Module Menu

My role as a Team Mate

Teammates influence each other. The way you talk about and react to concussion will influence how others react.

Athletes report these reasons for not reporting concussion:

  • I thought my teammates would think I am weak
  • I did not want to let my team down
  • I did not want to lose playing time
  • I thought my coach would get mad

When someone has a concussion, it can be very difficult to sit outside the team, and not be able or allowed to play – not being part of the team can be lonely.

Sometimes peers do not understand what you are going through and it is difficult to explain how it feels when you have a concussion.

As a teammate you can SPEAK UP, BE A GOOD FRIEND, PROVIDE HELP and EDUCATE OTHERS

How is it in your team?

Take a minute to think about the questions and discuss with your teammates, your parents or coach:

  • Is it OK to report an injury or concussion?
  • What do your teammates think about reporting concussion?
  • Do you hide symptoms to be able to play?
  • How do you, your teammates & coach react when someone gets injured?

Did You Know?

Did you know that when returning to sport you have to follow a stepwise approach and that most athletes take 2-4 weeks to return to sport after concussion?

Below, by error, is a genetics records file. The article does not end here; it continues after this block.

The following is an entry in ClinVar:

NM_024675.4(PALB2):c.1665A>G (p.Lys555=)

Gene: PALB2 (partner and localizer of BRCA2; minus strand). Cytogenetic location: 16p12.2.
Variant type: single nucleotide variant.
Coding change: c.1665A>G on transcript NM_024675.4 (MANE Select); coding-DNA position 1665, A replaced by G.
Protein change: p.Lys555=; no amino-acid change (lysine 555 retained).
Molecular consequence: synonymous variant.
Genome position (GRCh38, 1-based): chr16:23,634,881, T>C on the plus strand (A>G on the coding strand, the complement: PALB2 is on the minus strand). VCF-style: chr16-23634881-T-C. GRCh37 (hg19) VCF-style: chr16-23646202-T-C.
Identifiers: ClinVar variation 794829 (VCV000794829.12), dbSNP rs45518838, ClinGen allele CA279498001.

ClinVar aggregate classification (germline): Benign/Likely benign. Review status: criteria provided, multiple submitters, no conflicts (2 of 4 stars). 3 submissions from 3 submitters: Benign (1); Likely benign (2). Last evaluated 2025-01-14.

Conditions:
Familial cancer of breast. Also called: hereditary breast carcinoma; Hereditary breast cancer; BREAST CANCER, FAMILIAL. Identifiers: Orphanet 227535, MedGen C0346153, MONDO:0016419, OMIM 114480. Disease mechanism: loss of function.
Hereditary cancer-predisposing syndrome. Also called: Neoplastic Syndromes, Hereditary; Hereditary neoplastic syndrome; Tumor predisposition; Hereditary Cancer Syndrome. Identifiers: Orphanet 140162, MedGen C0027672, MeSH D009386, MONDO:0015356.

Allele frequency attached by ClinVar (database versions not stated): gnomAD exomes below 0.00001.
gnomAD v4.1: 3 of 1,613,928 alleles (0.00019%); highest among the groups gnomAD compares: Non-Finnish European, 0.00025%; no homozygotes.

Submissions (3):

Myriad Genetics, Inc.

This embedded video comes from YouTube and won't load without cookies.
Please accept marketing cookies to watch our videos.
My Role as a Teammate Infographic
Click the image above to view full size

My Role as a Teammate

Speak Up

Encourage your teammate to tell their coach, peer or parent if they have or think they have a concussion

Be a Good Friend

Having a concussion can be difficult and challenging – your friend may feel isolated, nervous or scared

Provide Help

School and social activities can be difficult – ask your friend how you can help them

Educate Peers

Sometimes bullying can happen, especially when other peers don’t understand what a concussion is and the recovery process that comes with it